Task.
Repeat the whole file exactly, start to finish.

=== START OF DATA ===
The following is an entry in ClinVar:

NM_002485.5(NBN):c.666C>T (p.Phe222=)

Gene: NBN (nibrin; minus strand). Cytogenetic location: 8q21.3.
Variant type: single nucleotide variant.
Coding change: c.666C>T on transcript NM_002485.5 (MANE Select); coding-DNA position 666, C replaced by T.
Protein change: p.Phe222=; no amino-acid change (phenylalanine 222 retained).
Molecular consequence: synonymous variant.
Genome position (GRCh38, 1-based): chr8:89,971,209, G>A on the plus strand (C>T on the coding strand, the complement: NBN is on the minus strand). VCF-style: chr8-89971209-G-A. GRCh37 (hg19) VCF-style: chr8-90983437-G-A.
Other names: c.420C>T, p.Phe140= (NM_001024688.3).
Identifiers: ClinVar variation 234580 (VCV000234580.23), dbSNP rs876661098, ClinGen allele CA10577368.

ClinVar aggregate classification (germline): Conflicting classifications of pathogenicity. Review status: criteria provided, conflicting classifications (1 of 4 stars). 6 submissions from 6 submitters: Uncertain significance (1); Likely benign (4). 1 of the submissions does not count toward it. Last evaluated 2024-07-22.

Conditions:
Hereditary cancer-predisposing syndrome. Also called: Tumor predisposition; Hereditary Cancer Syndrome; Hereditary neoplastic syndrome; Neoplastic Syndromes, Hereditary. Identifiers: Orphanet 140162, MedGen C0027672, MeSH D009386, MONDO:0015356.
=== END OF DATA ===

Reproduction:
The following is an entry in ClinVar:

NM_002485.5(NBN):c.666C>T (p.Phe222=)

Gene: NBN (nibrin; minus strand). Cytogenetic location: 8q21.3.
Variant type: single nucleotide variant.
Coding change: c.666C>T on transcript NM_002485.5 (MANE Select); coding-DNA position 666, C replaced by T.
Protein change: p.Phe222=; no amino-acid change (phenylalanine 222 retained).
Molecular consequence: synonymous variant.
Genome position (GRCh38, 1-based): chr8:89,971,209, G>A on the plus strand (C>T on the coding strand, the complement: NBN is on the minus strand). VCF-style: chr8-89971209-G-A. GRCh37 (hg19) VCF-style: chr8-90983437-G-A.
Other names: c.420C>T, p.Phe140= (NM_001024688.3).
Identifiers: ClinVar variation 234580 (VCV000234580.23), dbSNP rs876661098, ClinGen allele CA10577368.

ClinVar aggregate classification (germline): Conflicting classifications of pathogenicity. Review status: criteria provided, conflicting classifications (1 of 4 stars). 6 submissions from 6 submitters: Uncertain significance (1); Likely benign (4). 1 of the submissions does not count toward it. Last evaluated 2024-07-22.

Conditions:
Hereditary cancer-predisposing syndrome. Also called: Tumor predisposition; Hereditary Cancer Syndrome; Hereditary neoplastic syndrome; Neoplastic Syndromes, Hereditary. Identifiers: Orphanet 140162, MedGen C0027672, MeSH D009386, MONDO:0015356.